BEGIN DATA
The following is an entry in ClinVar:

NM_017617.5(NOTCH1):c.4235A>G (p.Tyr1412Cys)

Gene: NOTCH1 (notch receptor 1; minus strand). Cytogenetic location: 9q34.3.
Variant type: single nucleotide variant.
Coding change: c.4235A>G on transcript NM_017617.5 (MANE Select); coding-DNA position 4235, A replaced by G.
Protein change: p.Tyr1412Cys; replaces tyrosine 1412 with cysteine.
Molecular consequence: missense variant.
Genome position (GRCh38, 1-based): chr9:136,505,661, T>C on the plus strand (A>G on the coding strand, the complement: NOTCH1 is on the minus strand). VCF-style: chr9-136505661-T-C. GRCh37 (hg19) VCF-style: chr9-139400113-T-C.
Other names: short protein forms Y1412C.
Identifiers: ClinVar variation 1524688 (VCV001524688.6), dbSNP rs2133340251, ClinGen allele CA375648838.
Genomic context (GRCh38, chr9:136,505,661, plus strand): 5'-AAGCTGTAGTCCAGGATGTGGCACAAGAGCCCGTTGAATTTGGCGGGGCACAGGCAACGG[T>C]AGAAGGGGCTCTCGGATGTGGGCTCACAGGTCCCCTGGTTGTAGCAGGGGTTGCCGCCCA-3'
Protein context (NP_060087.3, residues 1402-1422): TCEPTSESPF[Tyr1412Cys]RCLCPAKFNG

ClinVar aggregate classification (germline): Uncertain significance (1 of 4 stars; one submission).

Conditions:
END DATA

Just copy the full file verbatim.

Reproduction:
The following is an entry in ClinVar:

NM_017617.5(NOTCH1):c.4235A>G (p.Tyr1412Cys)

Gene: NOTCH1 (notch receptor 1; minus strand). Cytogenetic location: 9q34.3.
Variant type: single nucleotide variant.
Coding change: c.4235A>G on transcript NM_017617.5 (MANE Select); coding-DNA position 4235, A replaced by G.
Protein change: p.Tyr1412Cys; replaces tyrosine 1412 with cysteine.
Molecular consequence: missense variant.
Genome position (GRCh38, 1-based): chr9:136,505,661, T>C on the plus strand (A>G on the coding strand, the complement: NOTCH1 is on the minus strand). VCF-style: chr9-136505661-T-C. GRCh37 (hg19) VCF-style: chr9-139400113-T-C.
Other names: short protein forms Y1412C.
Identifiers: ClinVar variation 1524688 (VCV001524688.6), dbSNP rs2133340251, ClinGen allele CA375648838.
Genomic context (GRCh38, chr9:136,505,661, plus strand): 5'-AAGCTGTAGTCCAGGATGTGGCACAAGAGCCCGTTGAATTTGGCGGGGCACAGGCAACGG[T>C]AGAAGGGGCTCTCGGATGTGGGCTCACAGGTCCCCTGGTTGTAGCAGGGGTTGCCGCCCA-3'
Protein context (NP_060087.3, residues 1402-1422): TCEPTSESPF[Tyr1412Cys]RCLCPAKFNG

ClinVar aggregate classification (germline): Uncertain significance (1 of 4 stars; one submission).

Conditions: